Cycling during Ramadan
Cycling during Ramadan
Ramadan takes place in the ninth month of the Islamic calendar, and commemorates the holy book the Qur'an being revealed to the prophet Mohammed. Muslims all over the world observe the month by fasting between the hours of sunrise and sunset, when they are not supposed to eat or drink anything, including water.
There are certain exemptions for those who are very young, elderly, pregnant, ill, or when menstruating. Not only do the faithful fast, but they also generally try to abstain from certain other undesirable behaviours, such as lying, swearing or treating others badly. Kindness is also widely encouraged during Ramadan.
Those who break the fast or abstain for various reasons can make up for it by donating the cost of a meal to charity or perhaps a percentage of any wealth they have accumulated to the mosque, which can then be used to buy food for orphans to celebrate the end of Ramadan with the festival of Eid al-Fitr in May.
Cycling during Ramadan
Khurshid (above), from Birmingham, works in finance and occasionally rides with Cycling UK-affiliated group Sara Park Community Cycle Club. He says that cycling has helped him cope with caring for his parents, who have both suffered from dementia, his father sadly losing his life to the illness just a few weeks ago.
Taking just one hour of exercise a day in his local park on his bike has helped him both physically and mentally to deal with the stresses of this bereavement and he soon hopes to feel confident enough to start commuting to work by bike as well.
Cycling makes it harder, but ultimately sweeter when you break the fast because you really feel appreciative
Amin, Glasgow cycle commuter
Khurshid explains that it's better not to overdo it if you are cycling during Ramadan, especially if the weather is hot; however, he adds, it's up to the individual to determine how little or how much they are able to do: "Nobody is holding you to account or watching what you do or don't do, it's up to the individual's own self-discipline", he says.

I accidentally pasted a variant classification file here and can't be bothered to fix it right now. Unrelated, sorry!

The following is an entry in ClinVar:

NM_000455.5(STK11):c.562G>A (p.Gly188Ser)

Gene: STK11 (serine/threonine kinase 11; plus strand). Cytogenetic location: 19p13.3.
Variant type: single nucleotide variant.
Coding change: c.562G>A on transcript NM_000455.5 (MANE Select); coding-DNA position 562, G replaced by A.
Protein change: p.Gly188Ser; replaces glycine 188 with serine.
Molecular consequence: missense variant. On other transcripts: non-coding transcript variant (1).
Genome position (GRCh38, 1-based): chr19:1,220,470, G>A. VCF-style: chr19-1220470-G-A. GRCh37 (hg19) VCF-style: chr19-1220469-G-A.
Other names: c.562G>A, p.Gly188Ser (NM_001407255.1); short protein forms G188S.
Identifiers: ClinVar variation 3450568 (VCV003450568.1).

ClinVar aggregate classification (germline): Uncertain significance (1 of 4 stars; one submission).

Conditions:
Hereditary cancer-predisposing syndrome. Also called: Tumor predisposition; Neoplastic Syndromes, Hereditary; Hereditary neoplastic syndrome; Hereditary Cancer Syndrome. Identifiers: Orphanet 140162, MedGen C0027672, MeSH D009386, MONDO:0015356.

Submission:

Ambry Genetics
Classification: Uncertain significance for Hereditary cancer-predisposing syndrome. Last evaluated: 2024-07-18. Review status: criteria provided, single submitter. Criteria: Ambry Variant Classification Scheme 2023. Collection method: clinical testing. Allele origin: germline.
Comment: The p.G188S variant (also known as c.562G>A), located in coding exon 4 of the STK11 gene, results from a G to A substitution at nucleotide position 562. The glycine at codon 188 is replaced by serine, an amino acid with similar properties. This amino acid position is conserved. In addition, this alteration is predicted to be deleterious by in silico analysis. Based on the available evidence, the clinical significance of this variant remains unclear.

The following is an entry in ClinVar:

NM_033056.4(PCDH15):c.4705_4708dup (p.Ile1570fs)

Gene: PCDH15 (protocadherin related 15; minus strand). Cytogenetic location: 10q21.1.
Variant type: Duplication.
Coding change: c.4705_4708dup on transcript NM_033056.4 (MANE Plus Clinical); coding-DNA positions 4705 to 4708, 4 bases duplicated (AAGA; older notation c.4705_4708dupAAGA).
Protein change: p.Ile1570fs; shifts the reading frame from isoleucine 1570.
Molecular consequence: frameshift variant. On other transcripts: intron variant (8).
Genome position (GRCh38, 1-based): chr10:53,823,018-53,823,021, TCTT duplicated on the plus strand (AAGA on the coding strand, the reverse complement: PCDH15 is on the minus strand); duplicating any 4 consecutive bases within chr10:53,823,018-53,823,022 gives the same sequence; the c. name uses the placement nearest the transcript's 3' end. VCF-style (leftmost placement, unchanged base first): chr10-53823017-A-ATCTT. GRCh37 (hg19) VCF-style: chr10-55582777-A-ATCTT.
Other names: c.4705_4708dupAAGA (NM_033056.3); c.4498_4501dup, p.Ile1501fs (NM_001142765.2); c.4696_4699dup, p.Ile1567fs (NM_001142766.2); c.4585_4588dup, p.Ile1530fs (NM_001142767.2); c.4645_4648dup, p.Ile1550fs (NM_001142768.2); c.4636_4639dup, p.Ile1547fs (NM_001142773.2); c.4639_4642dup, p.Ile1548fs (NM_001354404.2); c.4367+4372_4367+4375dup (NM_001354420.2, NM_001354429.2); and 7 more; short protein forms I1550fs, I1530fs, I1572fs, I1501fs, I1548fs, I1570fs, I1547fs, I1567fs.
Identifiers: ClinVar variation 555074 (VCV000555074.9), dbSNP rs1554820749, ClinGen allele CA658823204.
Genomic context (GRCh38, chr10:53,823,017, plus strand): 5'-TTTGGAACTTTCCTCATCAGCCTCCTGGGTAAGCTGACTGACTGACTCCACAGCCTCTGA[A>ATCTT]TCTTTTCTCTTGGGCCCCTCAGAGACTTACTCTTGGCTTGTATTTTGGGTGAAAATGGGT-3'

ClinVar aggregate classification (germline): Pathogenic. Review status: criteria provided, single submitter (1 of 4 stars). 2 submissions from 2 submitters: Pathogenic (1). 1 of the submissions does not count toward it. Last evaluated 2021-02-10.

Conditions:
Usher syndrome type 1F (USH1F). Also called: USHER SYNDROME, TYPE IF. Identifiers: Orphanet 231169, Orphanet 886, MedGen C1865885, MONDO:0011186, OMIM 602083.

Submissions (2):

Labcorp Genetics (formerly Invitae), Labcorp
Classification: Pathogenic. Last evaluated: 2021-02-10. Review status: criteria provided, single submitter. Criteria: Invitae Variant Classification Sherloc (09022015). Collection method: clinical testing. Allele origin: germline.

Of course, Ramadan will be very different again this year with no big groups being able to gather at the mosque each evening to take part in Itfar, the traditional shared meal that breaks the fast after sundown. However, Khurshid, who started taking part in Ramadan around the age of 14, says that lockdown has enabled people more time to plan what they are going to eat each evening.
Feelings of success and happiness
Amin, Glasgow, cycles to work in the city centre, says he's excited to be committing to fasting during the holy month: “I’m looking forward to Ramadan because it is a way of disciplining our spirituality and showing respect to the blessings that we have. It encourages us to be more humble, closer to nature and all other species around us, and to feel each other’s pain - thinking especially about people who are suffering right now.